About 165 gallons of perfectly good doughnuts. A plethora of decadently delicious pies. Where do all of these things end up? More often than not, in the trash can. 

To a non-food service worker, restaurant waste isn’t a huge issue. The customer collects their dozen doughnuts and doesn’t worry about what happens to the rest of the treats after the store lights go off. But should that change? Should consumers be more aware of how the business they’re supporting treats the environment and the community around them?

“America Runs On Dunkin’” is the slogan of popular donut chain Dunkin Donuts, which recently opened a franchise in Hutchinson. Dunkin’ policy states that employees are not allowed to take donuts home, and must throw away any remaining pastries at the end of the night. On average, a Dunkin’ bakes 40 dozen donuts, and rarely sells more than 25 dozen in a day, which leaves 15 dozen, give or take, at the end of the night. And that’s just counting the donuts. That doesn’t factor in bagels, croissants, muffins, or any other pastries for sale.

So if employees can’t take them home, then they simply throw them away. Instead of boxing them up for delivery to a soup kitchen, or to be dropped off for first responders, they’re dropped unceremoniously in the garbage.

How about another massive chain of coffee shops? Starbucks also has a franchise in Hutchinson, incidentally right across the street from where Dunkin’ is in Hutchinson on 17th Avenue. Starbucks policy allows employees first dibs on what pastries are left from the day, and anything that remains is stored in a refrigerated truck to be delivered to the local soup kitchen or food bank. A local Starbucks employee says “very few times does it get tossed”. Maybe a refrigerated truck costs a little extra, but it helps provide for those in the community that are less fortunate.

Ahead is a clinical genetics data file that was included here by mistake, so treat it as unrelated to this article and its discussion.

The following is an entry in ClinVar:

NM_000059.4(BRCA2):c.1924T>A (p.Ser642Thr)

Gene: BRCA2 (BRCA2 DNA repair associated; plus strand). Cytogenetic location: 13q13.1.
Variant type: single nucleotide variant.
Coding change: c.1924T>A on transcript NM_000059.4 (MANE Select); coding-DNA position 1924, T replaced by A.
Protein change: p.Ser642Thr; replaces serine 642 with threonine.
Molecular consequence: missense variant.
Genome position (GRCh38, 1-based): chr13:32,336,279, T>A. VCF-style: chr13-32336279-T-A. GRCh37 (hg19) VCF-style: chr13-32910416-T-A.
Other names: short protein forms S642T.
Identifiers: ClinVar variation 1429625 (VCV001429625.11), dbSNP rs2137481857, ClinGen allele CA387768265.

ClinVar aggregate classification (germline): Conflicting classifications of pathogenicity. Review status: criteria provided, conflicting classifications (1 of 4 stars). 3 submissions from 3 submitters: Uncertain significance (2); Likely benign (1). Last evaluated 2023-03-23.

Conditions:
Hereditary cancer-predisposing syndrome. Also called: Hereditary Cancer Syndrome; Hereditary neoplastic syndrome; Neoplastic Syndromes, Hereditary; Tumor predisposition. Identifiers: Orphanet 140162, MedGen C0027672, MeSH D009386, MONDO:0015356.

Small businesses are better about it, right? Dutch Kitchen Restaurant in nearby Pleasantview is known for their homemade pies, cinnamon rolls, and breads, but of course it’s rare to completely sell out of everything. Instead of throwing away day-old products, the Dutch discounts them and sells them the next day. Whatever doesn’t sell goes home with employees or is taken to different charities.

So why do some businesses care so little about what is done with leftover products? Why don’t business owners put a little bit more effort into reaching out and donating products into the community? Here in Hutchinson, the Christian Soup Kitchen Ministries takes donations, as does the Food Bank of Reno County. And what night shift nurse wouldn’t gladly accept a donut to get them through the night?

Businesses should be more in tune to what can help the community and give their brand name a boost instead of piling up the landfills.

Paige Asberry is a high school senior from Nickerson in general studies.

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